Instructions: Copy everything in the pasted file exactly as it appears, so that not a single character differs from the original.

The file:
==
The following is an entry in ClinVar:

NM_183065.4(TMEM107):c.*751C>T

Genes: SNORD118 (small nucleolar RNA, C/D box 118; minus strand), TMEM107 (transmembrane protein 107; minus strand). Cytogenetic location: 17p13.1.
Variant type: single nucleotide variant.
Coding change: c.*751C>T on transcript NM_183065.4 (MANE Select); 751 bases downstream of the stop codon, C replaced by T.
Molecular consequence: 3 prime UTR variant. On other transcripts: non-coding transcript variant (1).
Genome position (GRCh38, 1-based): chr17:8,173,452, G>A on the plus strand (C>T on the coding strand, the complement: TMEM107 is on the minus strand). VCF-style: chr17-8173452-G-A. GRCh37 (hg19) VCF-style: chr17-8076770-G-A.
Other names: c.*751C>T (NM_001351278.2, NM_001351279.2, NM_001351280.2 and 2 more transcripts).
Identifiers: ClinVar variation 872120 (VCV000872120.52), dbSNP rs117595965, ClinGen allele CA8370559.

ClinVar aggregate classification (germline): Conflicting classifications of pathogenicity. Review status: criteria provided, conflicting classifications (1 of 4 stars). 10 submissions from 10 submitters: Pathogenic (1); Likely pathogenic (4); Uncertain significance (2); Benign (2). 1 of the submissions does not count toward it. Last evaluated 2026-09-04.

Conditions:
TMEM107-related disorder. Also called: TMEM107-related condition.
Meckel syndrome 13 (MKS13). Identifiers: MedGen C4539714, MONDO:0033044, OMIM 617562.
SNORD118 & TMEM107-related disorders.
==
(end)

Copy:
The following is an entry in ClinVar:

NM_183065.4(TMEM107):c.*751C>T

Genes: SNORD118 (small nucleolar RNA, C/D box 118; minus strand), TMEM107 (transmembrane protein 107; minus strand). Cytogenetic location: 17p13.1.
Variant type: single nucleotide variant.
Coding change: c.*751C>T on transcript NM_183065.4 (MANE Select); 751 bases downstream of the stop codon, C replaced by T.
Molecular consequence: 3 prime UTR variant. On other transcripts: non-coding transcript variant (1).
Genome position (GRCh38, 1-based): chr17:8,173,452, G>A on the plus strand (C>T on the coding strand, the complement: TMEM107 is on the minus strand). VCF-style: chr17-8173452-G-A. GRCh37 (hg19) VCF-style: chr17-8076770-G-A.
Other names: c.*751C>T (NM_001351278.2, NM_001351279.2, NM_001351280.2 and 2 more transcripts).
Identifiers: ClinVar variation 872120 (VCV000872120.52), dbSNP rs117595965, ClinGen allele CA8370559.

ClinVar aggregate classification (germline): Conflicting classifications of pathogenicity. Review status: criteria provided, conflicting classifications (1 of 4 stars). 10 submissions from 10 submitters: Pathogenic (1); Likely pathogenic (4); Uncertain significance (2); Benign (2). 1 of the submissions does not count toward it. Last evaluated 2026-09-04.

Conditions:
TMEM107-related disorder. Also called: TMEM107-related condition.
Meckel syndrome 13 (MKS13). Identifiers: MedGen C4539714, MONDO:0033044, OMIM 617562.
SNORD118 & TMEM107-related disorders.